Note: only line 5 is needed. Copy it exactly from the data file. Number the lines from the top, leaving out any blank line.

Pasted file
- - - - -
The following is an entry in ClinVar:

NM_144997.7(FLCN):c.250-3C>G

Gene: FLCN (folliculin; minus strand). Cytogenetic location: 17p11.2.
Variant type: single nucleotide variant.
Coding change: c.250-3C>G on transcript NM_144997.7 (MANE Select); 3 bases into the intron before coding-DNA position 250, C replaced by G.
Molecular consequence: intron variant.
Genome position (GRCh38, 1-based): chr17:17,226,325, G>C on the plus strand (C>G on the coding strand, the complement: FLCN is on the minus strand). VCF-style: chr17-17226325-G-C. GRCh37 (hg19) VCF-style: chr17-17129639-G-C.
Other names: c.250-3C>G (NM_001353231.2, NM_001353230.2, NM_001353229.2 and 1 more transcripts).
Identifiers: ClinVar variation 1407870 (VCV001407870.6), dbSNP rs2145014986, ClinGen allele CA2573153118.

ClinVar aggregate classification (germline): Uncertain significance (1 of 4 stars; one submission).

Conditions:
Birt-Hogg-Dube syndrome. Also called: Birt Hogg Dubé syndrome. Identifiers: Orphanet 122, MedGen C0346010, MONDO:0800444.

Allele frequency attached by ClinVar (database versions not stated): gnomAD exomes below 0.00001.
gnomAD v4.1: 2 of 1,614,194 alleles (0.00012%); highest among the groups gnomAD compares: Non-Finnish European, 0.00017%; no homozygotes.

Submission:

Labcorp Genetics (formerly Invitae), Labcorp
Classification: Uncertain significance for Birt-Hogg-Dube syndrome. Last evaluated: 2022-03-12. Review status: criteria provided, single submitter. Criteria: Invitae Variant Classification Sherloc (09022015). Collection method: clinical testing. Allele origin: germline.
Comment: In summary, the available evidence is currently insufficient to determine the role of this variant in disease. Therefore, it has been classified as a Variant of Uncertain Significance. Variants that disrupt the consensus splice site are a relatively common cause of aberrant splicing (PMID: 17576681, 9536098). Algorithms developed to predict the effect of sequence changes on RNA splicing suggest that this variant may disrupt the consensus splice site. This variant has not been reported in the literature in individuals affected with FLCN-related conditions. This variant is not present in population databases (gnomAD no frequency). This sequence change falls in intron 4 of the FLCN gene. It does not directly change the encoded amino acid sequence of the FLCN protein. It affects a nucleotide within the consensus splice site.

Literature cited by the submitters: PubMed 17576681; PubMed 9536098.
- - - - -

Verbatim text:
Coding change: c.250-3C>G on transcript NM_144997.7 (MANE Select); 3 bases into the intron before coding-DNA position 250, C replaced by G.